TW: Eating disorders, weight loss
Recovering from disordered eating is very complex. There’s the physical aspect of it, your body readjusting, but the really daunting part is the mental and emotional side. For me, I don’t think it will ever fully leave me and I think that tends to be the consensus among most people who have struggled with these issues. I wrote earlier this month about what recovery means to be but I thought I’d be brave and be honest about what I still struggle with.
The biggest thing that really affects me regularly is diet talk and body shaming. This ranges in severity from people moralising food, which is irritating but not the most unsettling, through to people shaming themselves and berating themselves and pledging to “make up” for what they’ve eaten. The worst bit about it is the fact that it’s totally normalised. No one bats an eyelid at someone calling themselves fat (and using it as a negative) or broadcasting to anyone who’ll listen, that they have to be “good” and not have certain foods. And they do so without any thought for the people around them. The quote that always sticks with me is that every time we shame our own bodies publicly children (and all other people really) are listening and learning. Maybe it’s too late for my generation and possibly even for the next one growing up now but you have to hope that things will start to change.
Along the same lines is people commenting on what I’m eating. This is rife at my work and it’s so infuriating. It’s a difficult thing to confront people on because it’s so ingrained in our culture. The majority of people probably just consider it making conversation, or at worst mild teasing when in reality it can make things very difficult for those of us who are just trying to eat without comment or judgement.
Anyone who’s been reading my blog for a while will know where I stand on before and after pictures. They are troubling on a purely theoretical level but for someone who is in recovery or recovering from an eating disorder they are so hard to deal with. Even when I wasn’t well the last time and was talking about my weight loss a lot I never posted a “transformation’ picture. I’d like to think that no matter how sucked in to that world I got I never would. Selling the idea that one body is better than another because it’s smaller is messed up. It’s not the images themselves that are the problem necessarily, in a lot of cases it’s the caption. “Can’t believe I ever let myself get like that” “I’m disgusted looking at the picture on the left” are examples of the kind of thing that’s heartbreaking and deeply disturbing to read.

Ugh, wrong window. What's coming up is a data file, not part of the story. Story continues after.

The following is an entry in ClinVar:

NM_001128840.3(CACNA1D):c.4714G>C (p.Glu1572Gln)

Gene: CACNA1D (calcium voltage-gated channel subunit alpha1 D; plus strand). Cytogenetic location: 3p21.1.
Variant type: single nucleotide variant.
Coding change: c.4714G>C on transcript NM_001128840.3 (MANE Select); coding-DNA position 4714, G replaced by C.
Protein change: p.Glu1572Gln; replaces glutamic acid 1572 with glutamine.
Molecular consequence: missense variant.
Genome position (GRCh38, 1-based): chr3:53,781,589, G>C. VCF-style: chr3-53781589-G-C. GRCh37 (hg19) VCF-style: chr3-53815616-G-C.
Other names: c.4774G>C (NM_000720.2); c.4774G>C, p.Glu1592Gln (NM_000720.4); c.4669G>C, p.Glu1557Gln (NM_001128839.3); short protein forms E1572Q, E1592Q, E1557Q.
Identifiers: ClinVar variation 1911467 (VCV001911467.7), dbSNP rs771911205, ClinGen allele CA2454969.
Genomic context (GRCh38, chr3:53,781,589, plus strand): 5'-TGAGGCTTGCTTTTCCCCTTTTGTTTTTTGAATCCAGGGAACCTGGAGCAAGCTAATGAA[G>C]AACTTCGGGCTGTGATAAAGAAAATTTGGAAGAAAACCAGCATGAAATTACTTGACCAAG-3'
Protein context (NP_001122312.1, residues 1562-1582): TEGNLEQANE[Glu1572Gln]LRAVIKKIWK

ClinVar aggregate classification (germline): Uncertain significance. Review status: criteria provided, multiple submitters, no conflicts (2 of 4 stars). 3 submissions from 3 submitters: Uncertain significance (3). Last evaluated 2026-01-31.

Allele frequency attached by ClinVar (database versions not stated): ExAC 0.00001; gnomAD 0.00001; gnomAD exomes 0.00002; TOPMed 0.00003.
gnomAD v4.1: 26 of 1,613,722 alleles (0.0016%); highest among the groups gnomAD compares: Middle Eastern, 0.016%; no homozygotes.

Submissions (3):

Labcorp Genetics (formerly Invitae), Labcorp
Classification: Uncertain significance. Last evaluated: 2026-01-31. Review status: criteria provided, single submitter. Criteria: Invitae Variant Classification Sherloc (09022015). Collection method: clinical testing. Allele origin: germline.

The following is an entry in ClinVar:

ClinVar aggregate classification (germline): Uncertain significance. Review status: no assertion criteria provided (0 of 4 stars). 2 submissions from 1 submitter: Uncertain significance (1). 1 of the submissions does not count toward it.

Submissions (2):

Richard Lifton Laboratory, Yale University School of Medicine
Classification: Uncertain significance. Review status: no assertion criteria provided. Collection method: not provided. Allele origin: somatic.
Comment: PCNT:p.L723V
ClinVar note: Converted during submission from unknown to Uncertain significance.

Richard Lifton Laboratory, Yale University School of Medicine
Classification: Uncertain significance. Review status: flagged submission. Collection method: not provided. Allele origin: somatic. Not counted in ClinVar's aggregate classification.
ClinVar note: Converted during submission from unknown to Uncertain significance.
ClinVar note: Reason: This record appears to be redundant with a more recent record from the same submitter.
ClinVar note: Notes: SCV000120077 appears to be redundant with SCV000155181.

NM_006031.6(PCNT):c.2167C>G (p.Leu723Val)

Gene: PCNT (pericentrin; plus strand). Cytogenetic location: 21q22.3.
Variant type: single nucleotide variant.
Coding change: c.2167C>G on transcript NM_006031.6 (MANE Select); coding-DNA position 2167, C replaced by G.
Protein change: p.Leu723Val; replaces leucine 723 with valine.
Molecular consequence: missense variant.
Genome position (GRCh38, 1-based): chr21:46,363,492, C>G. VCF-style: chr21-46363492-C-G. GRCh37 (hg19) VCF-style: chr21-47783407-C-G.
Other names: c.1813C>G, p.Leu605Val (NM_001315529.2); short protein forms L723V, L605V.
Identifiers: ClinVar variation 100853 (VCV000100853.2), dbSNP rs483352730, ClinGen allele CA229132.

Although, in the moment, when these things crop up, I can be very unsettled and anxious I don’t blame the individuals. Diet culture permeates every form of media, it enters the classroom and the doctor’s office, it’s no wonder that so many people buy in and don’t even question. They don’t question the system that they are supporting whether directly or indirectly and in most cases they don’t question, or have no idea, about how they are affecting others, across society in and in their direct social circle. It’s estimated that as many as 1 in 10 American college women suffer from a clinical or near clinical eating disorder, statistics on that don’t exist for the UK but it would be hard to imagine they would much better. Due to the fact that eating disorders are massively undiagnosed the chances are there are people around you who have suffered or will in the future. That’s worth thinking about.